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Lanzarote

1) The perfect climate for sporting pursuits

One of the biggest draws to any of the Canary Islands is the exceptional year-round sunshine and Lanzarote has more than its fair amount. Being just four hours’ flying time from the UK makes this island a perfect summer and winter destination for those looking for beaches, sunshine, relaxation, family fun or sporting excellence.

Club La Santa is one of the biggest entertaining sports complexes in Europe and is the winter home to many British athletes and Olympians. You are spoilt for choice, with activities ranging from swimming, horse riding, sailing, jet skiing, paragliding, submarine safaris and off-road driving.

2) The legacy of César Manrique

Lanzarote’s beauty and underdevelopment has been achieved in no small part by the influence of the environmentalist, artist and architect César Manrique (1919-1992). “Lanzarote is like an unframed, unmounted work of art,” Manrique said. “I hung it and held it up for all to see.”

Manrique’s influence can be seen everywhere on the island, from the low-rise buildings to the public artwork. He insisted that new building on the island should be discreet, respectful to the landscape and low-rise and his legacy lives on. Among his best-known and most influential works are Jameos del Agua, Mirador del Rio and the Cactus Garden.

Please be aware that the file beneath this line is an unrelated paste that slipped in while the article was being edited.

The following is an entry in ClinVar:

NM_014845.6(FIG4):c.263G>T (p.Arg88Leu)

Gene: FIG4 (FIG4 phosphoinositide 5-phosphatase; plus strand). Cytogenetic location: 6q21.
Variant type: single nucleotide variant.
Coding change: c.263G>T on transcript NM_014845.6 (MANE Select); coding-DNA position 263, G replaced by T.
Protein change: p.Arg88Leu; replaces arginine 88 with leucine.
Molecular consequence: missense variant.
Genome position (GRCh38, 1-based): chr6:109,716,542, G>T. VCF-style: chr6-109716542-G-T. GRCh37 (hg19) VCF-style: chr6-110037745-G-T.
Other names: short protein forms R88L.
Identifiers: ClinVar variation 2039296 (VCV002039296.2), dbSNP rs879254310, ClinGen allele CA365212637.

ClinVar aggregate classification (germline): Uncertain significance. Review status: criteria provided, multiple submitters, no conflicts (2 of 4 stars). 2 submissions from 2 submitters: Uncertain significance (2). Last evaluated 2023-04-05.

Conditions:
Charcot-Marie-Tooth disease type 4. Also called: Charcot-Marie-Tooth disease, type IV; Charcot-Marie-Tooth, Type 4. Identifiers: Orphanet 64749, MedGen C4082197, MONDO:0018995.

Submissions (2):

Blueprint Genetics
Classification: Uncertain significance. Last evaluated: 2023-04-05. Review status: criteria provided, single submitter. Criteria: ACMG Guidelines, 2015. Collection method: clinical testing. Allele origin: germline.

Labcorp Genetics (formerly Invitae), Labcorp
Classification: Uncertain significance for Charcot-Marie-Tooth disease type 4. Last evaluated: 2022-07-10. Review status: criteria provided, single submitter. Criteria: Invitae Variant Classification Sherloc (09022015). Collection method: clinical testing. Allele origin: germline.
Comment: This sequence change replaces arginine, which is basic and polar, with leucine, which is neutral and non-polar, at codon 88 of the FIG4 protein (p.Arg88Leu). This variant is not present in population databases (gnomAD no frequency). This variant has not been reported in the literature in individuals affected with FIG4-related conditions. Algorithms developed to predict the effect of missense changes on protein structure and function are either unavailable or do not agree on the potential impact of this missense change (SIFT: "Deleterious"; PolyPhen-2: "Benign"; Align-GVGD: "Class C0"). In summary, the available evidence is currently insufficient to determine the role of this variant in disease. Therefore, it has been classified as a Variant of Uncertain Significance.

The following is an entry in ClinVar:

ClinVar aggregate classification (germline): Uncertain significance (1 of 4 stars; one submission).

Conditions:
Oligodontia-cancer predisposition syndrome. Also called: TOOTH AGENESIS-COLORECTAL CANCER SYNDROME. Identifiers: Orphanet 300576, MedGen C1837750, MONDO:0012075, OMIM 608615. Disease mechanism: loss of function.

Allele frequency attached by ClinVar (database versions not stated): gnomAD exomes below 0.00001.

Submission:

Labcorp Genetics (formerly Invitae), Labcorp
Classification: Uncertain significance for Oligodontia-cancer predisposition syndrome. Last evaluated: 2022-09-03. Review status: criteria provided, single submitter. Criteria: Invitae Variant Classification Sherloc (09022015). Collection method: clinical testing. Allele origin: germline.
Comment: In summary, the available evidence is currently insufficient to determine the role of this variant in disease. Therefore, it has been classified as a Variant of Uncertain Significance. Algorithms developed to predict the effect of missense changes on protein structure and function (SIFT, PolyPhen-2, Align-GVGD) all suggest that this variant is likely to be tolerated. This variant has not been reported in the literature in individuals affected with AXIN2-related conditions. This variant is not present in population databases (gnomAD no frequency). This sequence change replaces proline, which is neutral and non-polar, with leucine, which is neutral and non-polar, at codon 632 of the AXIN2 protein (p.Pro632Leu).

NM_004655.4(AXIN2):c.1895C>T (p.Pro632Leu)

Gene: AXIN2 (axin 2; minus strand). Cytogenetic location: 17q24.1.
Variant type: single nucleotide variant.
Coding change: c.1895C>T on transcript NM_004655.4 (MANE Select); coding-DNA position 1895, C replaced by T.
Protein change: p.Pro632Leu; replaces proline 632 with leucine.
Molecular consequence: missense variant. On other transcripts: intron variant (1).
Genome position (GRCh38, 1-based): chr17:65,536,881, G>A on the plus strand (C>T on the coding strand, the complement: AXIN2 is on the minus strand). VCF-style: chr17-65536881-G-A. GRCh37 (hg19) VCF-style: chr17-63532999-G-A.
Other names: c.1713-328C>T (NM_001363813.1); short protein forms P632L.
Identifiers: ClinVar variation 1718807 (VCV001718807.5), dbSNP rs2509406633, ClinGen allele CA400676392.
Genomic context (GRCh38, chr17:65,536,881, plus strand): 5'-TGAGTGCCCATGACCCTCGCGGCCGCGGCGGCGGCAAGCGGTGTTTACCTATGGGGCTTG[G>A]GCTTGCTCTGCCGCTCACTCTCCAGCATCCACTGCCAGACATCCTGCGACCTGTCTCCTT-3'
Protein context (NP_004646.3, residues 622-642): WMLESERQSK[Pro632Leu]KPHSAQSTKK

Lanzarote

3) Superb beaches galore (and plenty for nudists)

There are the popular resort beaches of Puerto del Carmen, Playa Blanca and Costa Teguise or the much-loved Papagayo Playa on the southern tip of the island with fine white sand and stunning clear, calm waters which are safe for swimming, diving and snorkelling. Then there are plenty of well-kept “secret” ones too.

Try Punta Mujeres on the north-east coast, close to Arrieta, where you will find the coastline dotted with natural rock pools safe for bathing and surrounded by pretty white houses. Some further tips from the cognoscenti: La Graciosa is an island just off the north-west tip of Lanzarote which features stunning white beaches in Playa de la Cocina and Playa de las Conchas which has strong waves.

Take the daily ferry crossing to the island from Órzola, with a sailing time of about 25 minutes. Nudists are well catered for on Lanzarote.

4) It has Europe’s first underwater museum

Thanks to the Museo Atlántico in Playa Blanca, the island is a paradise for divers and snorkellers. Don’t expect Disney-style shipwrecks or an aquatic theme park, though. This is a serious art installation of ten groups of sculptures designed as “a place to conserve, preserve and learn about the sea life and nature”. It opened two years ago and has guided tours: underwatermuseumlanzarote.com

5) It’s got a bit hipster of late

With a forward-thinking conservationist in Manrique and a healthy naturist scene, the foundations were all in place. Look to the north of the island, especially around Arrecife, for eco-friendly glamping, yoga retreats and a clutch of new bars popular with local creatives, the odd indie pop star and hipster-leaning families from east London. There’s even a trendy Barbershop in Arrecife to make them feel at home.